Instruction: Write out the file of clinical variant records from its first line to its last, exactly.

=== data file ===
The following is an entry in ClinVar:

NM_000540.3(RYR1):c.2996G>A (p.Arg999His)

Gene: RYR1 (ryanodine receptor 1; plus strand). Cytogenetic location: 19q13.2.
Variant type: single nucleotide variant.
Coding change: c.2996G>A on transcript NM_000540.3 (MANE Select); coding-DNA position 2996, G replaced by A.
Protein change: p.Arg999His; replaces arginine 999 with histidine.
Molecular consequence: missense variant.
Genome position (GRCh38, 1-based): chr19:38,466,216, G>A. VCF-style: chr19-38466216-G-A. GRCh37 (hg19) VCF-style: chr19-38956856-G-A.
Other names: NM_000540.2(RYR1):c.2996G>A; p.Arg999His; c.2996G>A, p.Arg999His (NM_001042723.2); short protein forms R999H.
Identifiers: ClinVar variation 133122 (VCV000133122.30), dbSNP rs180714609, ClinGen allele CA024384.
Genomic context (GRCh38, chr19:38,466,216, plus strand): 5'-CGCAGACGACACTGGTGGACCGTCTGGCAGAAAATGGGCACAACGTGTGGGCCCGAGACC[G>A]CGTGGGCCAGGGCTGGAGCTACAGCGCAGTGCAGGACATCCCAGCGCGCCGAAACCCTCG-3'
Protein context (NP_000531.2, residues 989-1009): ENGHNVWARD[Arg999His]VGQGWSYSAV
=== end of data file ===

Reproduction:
The following is an entry in ClinVar:

NM_000540.3(RYR1):c.2996G>A (p.Arg999His)

Gene: RYR1 (ryanodine receptor 1; plus strand). Cytogenetic location: 19q13.2.
Variant type: single nucleotide variant.
Coding change: c.2996G>A on transcript NM_000540.3 (MANE Select); coding-DNA position 2996, G replaced by A.
Protein change: p.Arg999His; replaces arginine 999 with histidine.
Molecular consequence: missense variant.
Genome position (GRCh38, 1-based): chr19:38,466,216, G>A. VCF-style: chr19-38466216-G-A. GRCh37 (hg19) VCF-style: chr19-38956856-G-A.
Other names: NM_000540.2(RYR1):c.2996G>A; p.Arg999His; c.2996G>A, p.Arg999His (NM_001042723.2); short protein forms R999H.
Identifiers: ClinVar variation 133122 (VCV000133122.30), dbSNP rs180714609, ClinGen allele CA024384.
Genomic context (GRCh38, chr19:38,466,216, plus strand): 5'-CGCAGACGACACTGGTGGACCGTCTGGCAGAAAATGGGCACAACGTGTGGGCCCGAGACC[G>A]CGTGGGCCAGGGCTGGAGCTACAGCGCAGTGCAGGACATCCCAGCGCGCCGAAACCCTCG-3'
Protein context (NP_000531.2, residues 989-1009): ENGHNVWARD[Arg999His]VGQGWSYSAV